Information for Parents during the G20 Convergence in Toronto

Bringing your child to an event/action can be a positive experience for both you and your child, as a first example (or a reminder) of the value of and possibilities for collective action.

There are, however, particular concerns about bringing your child to an event/action. It may be that police will target parents with children, especially at high-risk actions. Although this is VERY UNLIKELY, you might want to be prepared.


If you are arrested at an event while you are with your child, the police will ask you for the contact information of a person who can pick up your child. It is not clear that your children will be brought with you to the Prisoner Processing Center (at 629 Eastern Avenue) or a police station.

Your child may be transferred to one of two “emergency daycares” run by the Children's Aid Society (CAS) and/ or the City of Toronto. It is not clear where those emergency daycares will be located.

It is likely that the CAS or the City of Toronto will require that the child be picked up within a short period, such as a few hours. Before the child is released, “emergency daycare” staff will run a background check (including a police record check) on the emergency contact. If the daycare staff are not satisfied by the results of the background check, they will not release the child from the daycare to the emergency contact. In that case, the child will remain at the “emergency daycare”.

If you child remains at the “emergency daycare”, a CAS file may be opened. Even though the CAS has committed to closing that file after you are released, the fact that a file was opened at all might mean further CAS involvement in your life. This might be a particular concern if you are poor, First Nations, a person with precarious immigration status, Queer or have mental health issues.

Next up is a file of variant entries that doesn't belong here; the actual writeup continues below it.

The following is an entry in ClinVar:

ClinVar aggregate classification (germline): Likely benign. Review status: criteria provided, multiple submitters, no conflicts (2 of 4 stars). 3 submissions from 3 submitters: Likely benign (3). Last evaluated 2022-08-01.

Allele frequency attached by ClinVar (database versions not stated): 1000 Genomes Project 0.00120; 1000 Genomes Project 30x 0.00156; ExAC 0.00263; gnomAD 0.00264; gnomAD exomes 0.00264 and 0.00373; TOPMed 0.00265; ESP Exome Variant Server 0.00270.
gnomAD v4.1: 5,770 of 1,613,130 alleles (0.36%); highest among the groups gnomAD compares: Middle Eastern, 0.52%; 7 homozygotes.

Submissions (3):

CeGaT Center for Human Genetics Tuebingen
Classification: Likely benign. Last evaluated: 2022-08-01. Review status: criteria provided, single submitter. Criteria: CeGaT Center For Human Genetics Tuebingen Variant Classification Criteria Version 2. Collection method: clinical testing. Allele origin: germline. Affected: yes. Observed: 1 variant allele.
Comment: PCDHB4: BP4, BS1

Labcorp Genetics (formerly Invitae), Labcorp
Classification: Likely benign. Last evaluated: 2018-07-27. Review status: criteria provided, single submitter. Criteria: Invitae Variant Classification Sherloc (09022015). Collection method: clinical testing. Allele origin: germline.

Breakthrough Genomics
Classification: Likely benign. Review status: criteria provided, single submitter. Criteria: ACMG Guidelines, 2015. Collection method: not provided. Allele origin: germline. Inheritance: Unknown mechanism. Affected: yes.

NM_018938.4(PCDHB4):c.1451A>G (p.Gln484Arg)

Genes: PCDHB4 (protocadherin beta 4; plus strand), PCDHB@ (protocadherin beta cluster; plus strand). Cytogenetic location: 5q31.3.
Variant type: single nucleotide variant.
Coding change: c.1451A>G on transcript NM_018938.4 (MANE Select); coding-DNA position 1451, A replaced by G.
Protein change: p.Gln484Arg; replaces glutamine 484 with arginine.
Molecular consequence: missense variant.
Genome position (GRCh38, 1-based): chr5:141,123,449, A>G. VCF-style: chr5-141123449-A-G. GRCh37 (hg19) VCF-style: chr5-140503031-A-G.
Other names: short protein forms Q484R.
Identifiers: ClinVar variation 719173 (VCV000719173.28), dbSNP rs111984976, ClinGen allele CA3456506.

If you do decide to bring your child to an event, have the contact information of at least one person who can pick your child up at the detention centre, police station or the “emergency daycare” centre. You might want to write down the person's contact information, and keep one copy with you and one copy with your child. You might want to pin the paper with the emergency contact information inside your child's clothes or keep it in their pocket.

It is important that the emergency contact person not have a criminal or police record, since daycare staff will likely run a background check before the emergency contact person can pick up the child. Note that people with experience of the mental health system may show up on "police record checks".

Your emergency contact person should be easily accessible by phone and available on short notice during the event/action. Your emergency contact person should also be able to travel quickly to the detention centre, police station or the emergency daycare. If your emergency contact drives a car to pick up the child from the emergency daycare, staff may require that person to have a car seat that is appropriate for the child's age and weight.


The decision to bring your child may depend on the nature of the event. The Toronto Community Mobilization Network (TCMN) has a calendar of events with levels of risk assigned: Those risk levels are not a guarantee of how aggressively they will be policed. Instead, they are the organizers' description of the 'tone' of the action.


The TCMN has some childcare options available during the Convergence. They can be contacted at For more information, see

It is important that parents have a solid network and support system during the event/action. You might want to set up an affinity group (possibly including people without children). If you want help joining or setting up an affinity group, you can email:

It is important to keep up with the "atmosphere" of the event/action. To do that, you check in with the event organizers or other people around you during the event/action. Parents should consider preparing a "contingency" plan to exit the event quickly with their children if the "atmosphere" changes.

If you are a breastfeeding mother and are detained by the police, make sure to alert the police clearly (in the presence of other people, if possible) to your and your child's need to breastfeed.


Of course, there are also practical considerations about bringing children to political events/actions.
• There will not be washrooms easily available.
• Some of the events/actions will be very busy. Take note of what your child is wearing before the event, in case you are separated.
• If they are old enough, you might consider setting your child up with a small backpack with some first aid supplies, change of clothes, some money, water, a snack, the emergency contact's information, and any other essential supplies the child may need.
• Make sure to bring with you - or include in your child's backpack - a copy of the prescription for any medication that your child may require.